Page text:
Concentration 2

A classic example of concentration this morning: Walked down to the Lost Dog for coffee a little later than usual, and as I made my way down the Washington Street alley, a man was putting out half a dozen huge plastic bags of leaves he’d raked up. All I have to do is get back down there before tomorrow morning and they are mine!  We have plenty of kitchen scraps (a regular form of the gooey "N" for compost) and planning to buy some hay (@ $7.00 a bale, planning but not buying) to use for our dry "C" source (4-5 parts dry C to 1 part gooey N is a good ratio) and now I don’t need to! This …

ShepherdConcentration 2

Concentrate! (Huxley’s Bird)

Concentrate! Concentrate! I mentioned some time ago that I consider most all gardening “un-natural” in the sense we are not “letting nature take its course,” but altering that course (the image that comes to mind is a young boy altering the course of rainwater in a suburban gutter). It doesn’t matter whether that influence is as subtle as favoring one plant over another (weeding and mulching would be two examples) or as brash as modern industrial farming; they are only two ends on a continuum of control. One of the systematic methods that spans the whole continuum (which the greenest back to the lander, and California’s Imperial Valley mega-farmer share) is the concentration of resources. Those of you who have …

ShepherdConcentrate! (Huxley’s Bird)

Protection, Control 1

I need to hold off on finishing the beds in the garden for a few days – and rain was forecast overnight –  so we covered the compost pile (bought in since this is a start-from-scratch operation) and the whole future garden area in black plastic to protect it. Not the most aesthetic thing in the world, but a real help in putting a rough area into garden. For one thing, this is a clay soil, and if it gets rained on it is going to be hard to dig out the paths (more on that process later). For another, the black-cap will warm the soil beneath and make whatever seeds or plant parts that remain sprout; without access to …

ShepherdProtection, Control 1

Greenhouse Gases

One of the principles of Gardening by Ear is relativism – Oh, God….here we go down the slippery slope – and that was first made clear to me through my pocket book (more properly my checkbook, but then that is one of the many ways we have changed since the times when most everybody was organic by default. Relativism in this sense means that operative reality is situational. (Those of you who have known me a long time know how I love philoso-babble the way that new-agers love psycho-babble!) The specific here that drives the general is the cost of heating a greenhouse…something that is going to be more and more obvious as these next few years and decades unfold. …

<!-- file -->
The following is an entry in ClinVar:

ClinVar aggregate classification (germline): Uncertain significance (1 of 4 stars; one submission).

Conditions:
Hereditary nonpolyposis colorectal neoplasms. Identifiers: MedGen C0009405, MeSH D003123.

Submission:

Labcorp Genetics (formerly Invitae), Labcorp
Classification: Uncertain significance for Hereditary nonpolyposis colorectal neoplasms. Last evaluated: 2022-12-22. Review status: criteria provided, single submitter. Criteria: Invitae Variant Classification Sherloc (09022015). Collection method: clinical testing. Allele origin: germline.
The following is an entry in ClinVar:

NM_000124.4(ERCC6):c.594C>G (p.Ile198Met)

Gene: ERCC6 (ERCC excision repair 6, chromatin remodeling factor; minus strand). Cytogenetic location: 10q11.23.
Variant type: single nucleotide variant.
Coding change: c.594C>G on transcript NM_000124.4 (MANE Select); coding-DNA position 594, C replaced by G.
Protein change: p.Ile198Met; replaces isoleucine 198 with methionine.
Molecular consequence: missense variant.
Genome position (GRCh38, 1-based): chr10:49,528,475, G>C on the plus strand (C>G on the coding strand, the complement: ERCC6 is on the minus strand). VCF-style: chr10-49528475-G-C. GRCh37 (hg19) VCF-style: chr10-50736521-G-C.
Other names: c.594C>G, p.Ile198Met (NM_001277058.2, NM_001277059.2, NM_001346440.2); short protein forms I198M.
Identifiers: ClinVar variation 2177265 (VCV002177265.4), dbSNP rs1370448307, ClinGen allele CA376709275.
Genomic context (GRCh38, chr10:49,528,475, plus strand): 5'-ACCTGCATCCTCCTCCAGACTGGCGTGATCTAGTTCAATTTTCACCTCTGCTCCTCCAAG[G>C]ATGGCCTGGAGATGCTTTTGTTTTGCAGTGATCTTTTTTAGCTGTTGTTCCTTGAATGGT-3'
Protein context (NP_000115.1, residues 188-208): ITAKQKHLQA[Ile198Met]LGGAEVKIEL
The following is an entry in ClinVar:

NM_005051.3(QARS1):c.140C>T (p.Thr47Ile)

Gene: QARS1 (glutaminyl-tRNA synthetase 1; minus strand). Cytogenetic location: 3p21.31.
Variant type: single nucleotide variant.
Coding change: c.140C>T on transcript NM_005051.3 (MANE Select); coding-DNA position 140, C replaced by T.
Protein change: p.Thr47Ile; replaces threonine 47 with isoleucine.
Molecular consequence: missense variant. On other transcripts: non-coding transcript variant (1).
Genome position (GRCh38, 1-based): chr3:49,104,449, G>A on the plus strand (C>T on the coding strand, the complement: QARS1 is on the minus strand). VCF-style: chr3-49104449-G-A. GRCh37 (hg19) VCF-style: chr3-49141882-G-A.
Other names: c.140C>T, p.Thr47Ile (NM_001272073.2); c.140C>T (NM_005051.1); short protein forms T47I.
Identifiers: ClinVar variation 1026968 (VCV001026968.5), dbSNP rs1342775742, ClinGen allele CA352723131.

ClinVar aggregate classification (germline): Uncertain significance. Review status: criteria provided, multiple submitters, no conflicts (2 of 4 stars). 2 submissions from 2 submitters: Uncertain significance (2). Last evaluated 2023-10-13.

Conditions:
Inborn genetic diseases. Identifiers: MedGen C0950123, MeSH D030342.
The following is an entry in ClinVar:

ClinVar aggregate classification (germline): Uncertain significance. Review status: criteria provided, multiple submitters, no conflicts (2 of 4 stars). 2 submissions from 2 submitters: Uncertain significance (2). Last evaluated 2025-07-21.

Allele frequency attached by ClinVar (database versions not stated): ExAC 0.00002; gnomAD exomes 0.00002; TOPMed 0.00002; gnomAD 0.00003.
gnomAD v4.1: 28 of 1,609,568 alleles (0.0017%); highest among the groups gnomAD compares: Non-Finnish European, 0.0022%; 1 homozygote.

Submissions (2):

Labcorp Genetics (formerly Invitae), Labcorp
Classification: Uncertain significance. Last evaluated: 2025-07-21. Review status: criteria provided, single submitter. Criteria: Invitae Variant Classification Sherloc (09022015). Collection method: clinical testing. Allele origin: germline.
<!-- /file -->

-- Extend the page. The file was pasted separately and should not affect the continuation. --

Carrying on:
ShepherdGreenhouse Gases

Gardening By Ear 1

One of the most interesting aspects of gardening to me is how solutions to problems suggest themselves in the course of actually building the garden. Today was a classic example and will show, I expect, how finesse is probably the best verb to describe how a gardener, especially an organic gardener, one who “gardens by ear” (and eye and nose and hand!), coaxes a harvest from the ground he tends. Mike is coming tomorrow with the tractor, so I spent a couple of hours this afternoon on step one of the master plan: cutting the existing trees to waist height. I cut the trunks into chunks for this fall’s kindling (most are only 4-6 inches in diameter) and tossed them …

ShepherdGardening By Ear 1

Borrowing From The Past

The two main options I saw for myself in getting the garden ready to plant both involved something a little more substantial than a tiller or a Graveley: a tractor with bucket loader, brush hog, and tiller, given the plan and the schedule – spring waits for no man, at least not one with a plant to start providing year round food for the table by May 1st! Option one was to ask my friend (and CSA operator) Alan Balliet to rent his equipment. I knew it would be appropriate, since I sold it to him four years ago when I went out of the market gardening business and took my first day job in 20 years. It is a …

ShepherdBorrowing From The Past

The Plan(ting)

Knowing what I face in terms of the established plants, I’ve developed a plan to clear the space and get the beds ready for planting: Cut off the Ailanthus (and other trees) at waist height Bring in the tractor and loader, wrap a chain around the tree trunks and yank them out Roll off any downed obstructions (larger trunks from fallen trees) Brush hog the ivy and wineberries close to the ground Rototill the area Form the paths and planting beds Put up the fence After the roto-tilling it’s going to be hand work, including setting the fence posts. First I’ll shape the paths and planting beds, though, so I can work without the constriction of the fence. Then, the …

ShepherdThe Plan(ting)

Options Graveley Considered

The question of equipment. Oh, gaaawd…the question of equipment! <G> Anyone who has read my books will know I am prejudiced against infernal combustion in anything less than a commercial garden (and used whatever was necessary when I had to, though without enthusiasm). I was at an auction last Saturday (classic, cold and rainy event) and bought some hose, a digging bar, a metal cabinet…real regular down to earth stuff. They were also selling a fully rigged up John Deere mid-size with turf tires and the $5000 leaf vacuum attachment on the back, some weed whackers, hedge trimmers, blowers, and such. They also had an old fashioned, belt driven front tine roto-tiller, and a classic Graveley two wheel tractor with …

ShepherdOptions Graveley Considered